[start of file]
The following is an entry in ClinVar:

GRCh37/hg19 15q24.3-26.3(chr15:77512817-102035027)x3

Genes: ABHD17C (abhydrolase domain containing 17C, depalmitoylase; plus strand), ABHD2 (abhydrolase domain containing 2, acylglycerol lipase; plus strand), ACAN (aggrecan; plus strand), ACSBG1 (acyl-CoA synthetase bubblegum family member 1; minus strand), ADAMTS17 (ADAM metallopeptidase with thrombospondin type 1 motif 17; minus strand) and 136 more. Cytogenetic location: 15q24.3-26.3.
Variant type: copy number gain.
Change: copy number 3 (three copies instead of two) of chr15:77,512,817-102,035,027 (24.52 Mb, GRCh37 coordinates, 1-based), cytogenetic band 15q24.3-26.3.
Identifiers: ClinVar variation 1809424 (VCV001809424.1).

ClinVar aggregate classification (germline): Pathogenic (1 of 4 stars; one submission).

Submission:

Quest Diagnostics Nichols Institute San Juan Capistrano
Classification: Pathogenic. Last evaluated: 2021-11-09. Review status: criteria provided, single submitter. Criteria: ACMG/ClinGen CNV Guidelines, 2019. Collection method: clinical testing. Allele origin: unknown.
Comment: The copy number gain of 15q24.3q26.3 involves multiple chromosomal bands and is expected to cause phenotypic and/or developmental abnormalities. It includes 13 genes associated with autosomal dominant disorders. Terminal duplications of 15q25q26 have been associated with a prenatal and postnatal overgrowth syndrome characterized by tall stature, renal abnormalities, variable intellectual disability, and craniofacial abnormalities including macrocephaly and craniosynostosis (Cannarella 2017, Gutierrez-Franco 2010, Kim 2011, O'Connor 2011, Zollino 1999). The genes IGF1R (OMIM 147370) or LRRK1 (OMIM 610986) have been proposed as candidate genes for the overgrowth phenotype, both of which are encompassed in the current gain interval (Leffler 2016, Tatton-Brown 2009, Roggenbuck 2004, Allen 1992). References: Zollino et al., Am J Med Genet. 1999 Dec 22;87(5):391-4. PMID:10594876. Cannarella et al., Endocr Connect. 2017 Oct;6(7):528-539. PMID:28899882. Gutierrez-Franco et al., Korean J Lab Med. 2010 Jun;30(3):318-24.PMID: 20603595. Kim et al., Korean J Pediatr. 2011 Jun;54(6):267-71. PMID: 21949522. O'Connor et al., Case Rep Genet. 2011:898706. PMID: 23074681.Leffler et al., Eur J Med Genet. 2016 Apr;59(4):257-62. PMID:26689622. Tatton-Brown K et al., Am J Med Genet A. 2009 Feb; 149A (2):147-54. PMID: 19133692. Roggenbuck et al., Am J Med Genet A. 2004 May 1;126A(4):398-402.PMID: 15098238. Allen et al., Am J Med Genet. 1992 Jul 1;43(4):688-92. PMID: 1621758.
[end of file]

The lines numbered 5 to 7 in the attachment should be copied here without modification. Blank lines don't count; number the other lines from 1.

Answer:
Change: copy number 3 (three copies instead of two) of chr15:77,512,817-102,035,027 (24.52 Mb, GRCh37 coordinates, 1-based), cytogenetic band 15q24.3-26.3.
Identifiers: ClinVar variation 1809424 (VCV001809424.1).

ClinVar aggregate classification (germline): Pathogenic (1 of 4 stars; one submission).